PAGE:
Writing in the time of COVID-19: Day Twenty-Two

The days are running together.

Yesterday, while walking Lulu, we heard what could have been described as thunder. But it wasn’t raining. The sky over the ocean was a little dark, a little foreboding, but the mountain in the other direction was clear. Eric said it sounded like a sonic boom. Later, a friend in Princeville said she’d heard a loud noise and a friend of hers in Hanapepe also heard it. So, that’s north, east, and west sides of the island. For an island that’s roughly 25 miles long by 33 miles wide for 550+ square miles, that was a pretty loud sound. My guess: the Pacific Missile Range Facility launched a missile.

No more loud noises followed. No rain ensued. So, I mowed the lawn, and I finally got to listen to an audiobook. (No leaving the house = no driving = no audiobooks = sad Kim.)

Today, we did more yard work, and I organized the photo files on my new laptop. That’s the equivalent of cleaning out a sock drawer as deep as the Mariana Trench in the Pacific Ocean, just shy of seven miles down. I’m not done, but I do have some semblance of a system.

But talk about nostalgia. Talk about forgotten moments. The swift passage of time. Maybe that’s what this time will give us: a chance to inventory our lives, to take stock, to make some new decisions, big and small.

A few years ago, I started printing annual photo books as a kind of year-in-review. Not of great photographs, per se, but as a way to remember what I’d done that year. Then, I’d line them up on a book shelf and periodically take them down to relive the memories. You know, like photo albums! But I stopped printing them. It’s time to start again.

DCF 1.0The above is one of the oldest images on the numerous hard drives floating around my desk. It was taken in 2005 on Molokai when I’d first started shooting digitally. There are a few things at play here. In fact, this image is a compilation of two images. I’m pretty sure I was using an infrared filter in one of the images. In one, I twisted the barrel of my zoom lens while I clicked the shutter. Then, the two were blended to create a double-exposure.

Kaloakulua Armpit SniffThis is one of my most recently captured images. It was taken earlier this week on Kauai, and is another of Kaloakulua, the first albatross chick featured on the Cornell AlbatrossCam. No artistry here; the beautiful bird provided the art.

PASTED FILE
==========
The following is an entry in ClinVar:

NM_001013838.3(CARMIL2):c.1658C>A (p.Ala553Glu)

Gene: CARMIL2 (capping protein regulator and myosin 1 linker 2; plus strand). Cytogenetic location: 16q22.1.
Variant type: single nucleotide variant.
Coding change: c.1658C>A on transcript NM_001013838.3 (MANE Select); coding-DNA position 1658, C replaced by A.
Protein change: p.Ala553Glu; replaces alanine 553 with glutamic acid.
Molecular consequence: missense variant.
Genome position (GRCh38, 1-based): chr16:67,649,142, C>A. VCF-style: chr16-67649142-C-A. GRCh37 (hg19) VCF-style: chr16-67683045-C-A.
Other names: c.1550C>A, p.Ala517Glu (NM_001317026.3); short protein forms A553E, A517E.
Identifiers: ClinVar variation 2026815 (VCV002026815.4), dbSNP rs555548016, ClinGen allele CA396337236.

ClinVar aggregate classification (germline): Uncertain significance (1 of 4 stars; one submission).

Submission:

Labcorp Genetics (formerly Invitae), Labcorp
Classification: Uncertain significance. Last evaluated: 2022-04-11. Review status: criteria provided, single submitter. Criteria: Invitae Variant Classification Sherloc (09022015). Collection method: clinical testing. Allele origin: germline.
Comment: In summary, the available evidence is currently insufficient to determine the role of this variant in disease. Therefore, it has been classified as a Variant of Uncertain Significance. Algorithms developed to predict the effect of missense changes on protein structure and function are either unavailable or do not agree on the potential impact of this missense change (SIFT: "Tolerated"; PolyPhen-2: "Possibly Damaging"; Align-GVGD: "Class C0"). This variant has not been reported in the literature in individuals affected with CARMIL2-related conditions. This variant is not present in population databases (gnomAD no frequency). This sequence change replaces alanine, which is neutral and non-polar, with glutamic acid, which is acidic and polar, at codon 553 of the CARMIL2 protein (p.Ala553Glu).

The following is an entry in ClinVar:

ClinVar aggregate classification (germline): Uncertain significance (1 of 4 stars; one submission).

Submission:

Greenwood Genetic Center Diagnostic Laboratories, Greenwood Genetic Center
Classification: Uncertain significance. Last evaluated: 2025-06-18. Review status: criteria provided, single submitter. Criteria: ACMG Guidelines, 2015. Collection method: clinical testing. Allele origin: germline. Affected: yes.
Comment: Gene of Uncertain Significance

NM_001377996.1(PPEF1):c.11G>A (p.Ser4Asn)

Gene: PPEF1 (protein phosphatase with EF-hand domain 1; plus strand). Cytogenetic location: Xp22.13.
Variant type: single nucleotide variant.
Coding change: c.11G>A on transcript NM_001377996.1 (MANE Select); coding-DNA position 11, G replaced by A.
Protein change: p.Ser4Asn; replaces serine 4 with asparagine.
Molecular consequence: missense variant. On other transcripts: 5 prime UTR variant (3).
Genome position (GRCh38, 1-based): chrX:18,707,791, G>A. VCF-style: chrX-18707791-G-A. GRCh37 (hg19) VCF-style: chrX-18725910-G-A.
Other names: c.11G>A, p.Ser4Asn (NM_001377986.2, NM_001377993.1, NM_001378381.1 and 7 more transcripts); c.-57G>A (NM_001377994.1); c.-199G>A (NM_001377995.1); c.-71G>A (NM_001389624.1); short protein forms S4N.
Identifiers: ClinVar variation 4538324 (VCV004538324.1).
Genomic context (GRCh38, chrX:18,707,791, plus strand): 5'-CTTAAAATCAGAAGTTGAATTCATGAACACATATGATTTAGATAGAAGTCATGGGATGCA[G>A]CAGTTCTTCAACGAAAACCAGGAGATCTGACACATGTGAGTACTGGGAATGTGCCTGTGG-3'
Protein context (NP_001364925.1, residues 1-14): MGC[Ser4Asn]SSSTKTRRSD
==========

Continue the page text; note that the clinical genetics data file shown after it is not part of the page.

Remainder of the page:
We edged upward again. In Hawaii, we’re at 486 cases and nine deaths. On Kauai, a visiting couple was arrested for violating the mandatory 14-day quarantine. They were informed when exiting the airport. They were pulled over and reminded again when they turned left leaving the airport when their hotel was right. Then, they were arrested when instead of going straight to their hotel room, they went shopping. We’re still at 19 cases on Kauai.

Be well. Be sane.

8 Comments Add yours

  1. Anne C. says:

    Lovely photos! What do you use to organize yours? We were just now talking about making a photo book of our Antarctica trip, and then I saw the email announcing your post. Serendipity. And this, for sure: “Maybe that’s what this time will give us: a chance to inventory our lives, to take stock, to make some new decisions, big and small.” Thanks.

    Like

    1. Kim Steutermann Rogers says:

      I use Lightroom. I’m not great with catalogs, but I’m trying to learn. I’ve used a couple different companies for printed photo books–Keepsy and, more recently, Mixbook.

      Like

  2. Connie Bishop says:

    Must more people die before some people get the message?

    Happy Easter!

    Prayers, Love and Hugs you you both!

    Connie

    On Sun, Apr 12, 2020, 12:36 AM Kim Steutermann Rogers wrote:

    > Kim Steutermann Rogers posted: “The days are running together. Yesterday, > while walking Lulu, we heard what could have been described as thunder. But > it wasn’t raining. The sky over the ocean was a little dark, a little > foreboding, but the mountain in the other direction was clear. Eri” >

    Like

    1. Kim Steutermann Rogers says:

      So sad, isn’t it? We just watched a show that took viewers inside a hospital in Italy. It was mind-boggling.

      Like

  3. diane tilley says:

    Awww the sock drawer…. when we were a family of four, hubby and 2 daughters I decided to sort it I counted over 100 socks with no mates. One of the mysteries of life. I solved the problem by just buying black socks every time.

    Like

    1. Kim Steutermann Rogers says:

      Good solution! But 100? That’s crazy!

      Like

  4. Tommye says:

    And I remember when you started down your photography path.

    Like

    1. Kim Steutermann Rogers says:

      And it was kickstarted by a Big-0 Birthday–one of mine. That was a fun weekend!

      Like

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